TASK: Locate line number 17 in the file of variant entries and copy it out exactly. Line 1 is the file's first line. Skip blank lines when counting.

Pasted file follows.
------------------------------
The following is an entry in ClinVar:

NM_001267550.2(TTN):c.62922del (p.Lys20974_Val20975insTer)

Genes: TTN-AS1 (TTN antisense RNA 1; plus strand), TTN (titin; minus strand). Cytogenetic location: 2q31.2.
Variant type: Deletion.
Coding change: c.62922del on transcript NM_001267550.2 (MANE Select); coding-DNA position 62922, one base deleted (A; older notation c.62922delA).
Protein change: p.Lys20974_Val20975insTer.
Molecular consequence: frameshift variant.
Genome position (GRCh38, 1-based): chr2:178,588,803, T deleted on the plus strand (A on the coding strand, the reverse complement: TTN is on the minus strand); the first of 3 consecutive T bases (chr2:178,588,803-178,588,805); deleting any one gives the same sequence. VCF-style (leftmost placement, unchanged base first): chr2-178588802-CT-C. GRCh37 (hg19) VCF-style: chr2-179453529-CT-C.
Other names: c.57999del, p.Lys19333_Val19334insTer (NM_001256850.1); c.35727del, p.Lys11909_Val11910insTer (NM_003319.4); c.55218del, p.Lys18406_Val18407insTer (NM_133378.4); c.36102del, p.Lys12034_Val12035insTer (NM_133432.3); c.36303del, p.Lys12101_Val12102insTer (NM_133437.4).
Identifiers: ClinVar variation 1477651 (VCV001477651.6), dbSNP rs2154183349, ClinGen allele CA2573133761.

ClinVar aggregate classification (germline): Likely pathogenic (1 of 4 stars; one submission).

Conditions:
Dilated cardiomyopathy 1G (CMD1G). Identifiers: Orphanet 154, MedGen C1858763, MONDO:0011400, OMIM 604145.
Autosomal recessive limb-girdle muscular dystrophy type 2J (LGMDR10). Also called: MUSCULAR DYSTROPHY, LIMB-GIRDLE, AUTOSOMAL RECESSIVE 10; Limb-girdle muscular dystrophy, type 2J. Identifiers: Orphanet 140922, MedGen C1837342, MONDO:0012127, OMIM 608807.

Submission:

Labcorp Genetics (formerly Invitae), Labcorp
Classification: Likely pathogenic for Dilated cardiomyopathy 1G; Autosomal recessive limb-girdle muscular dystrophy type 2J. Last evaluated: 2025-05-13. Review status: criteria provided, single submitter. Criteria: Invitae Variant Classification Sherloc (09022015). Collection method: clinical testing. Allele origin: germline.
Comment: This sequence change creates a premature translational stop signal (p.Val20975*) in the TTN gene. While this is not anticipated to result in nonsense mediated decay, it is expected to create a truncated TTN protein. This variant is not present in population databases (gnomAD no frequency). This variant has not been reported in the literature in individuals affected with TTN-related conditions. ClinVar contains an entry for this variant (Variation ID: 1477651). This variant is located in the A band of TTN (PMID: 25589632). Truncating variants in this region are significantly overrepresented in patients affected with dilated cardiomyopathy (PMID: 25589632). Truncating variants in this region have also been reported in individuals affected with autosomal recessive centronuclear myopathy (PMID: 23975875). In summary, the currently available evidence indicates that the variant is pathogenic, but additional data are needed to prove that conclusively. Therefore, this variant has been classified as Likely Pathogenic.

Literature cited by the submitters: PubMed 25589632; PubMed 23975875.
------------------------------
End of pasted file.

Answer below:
Classification: Likely pathogenic for Dilated cardiomyopathy 1G; Autosomal recessive limb-girdle muscular dystrophy type 2J. Last evaluated: 2025-05-13. Review status: criteria provided, single submitter. Criteria: Invitae Variant Classification Sherloc (09022015). Collection method: clinical testing. Allele origin: germline.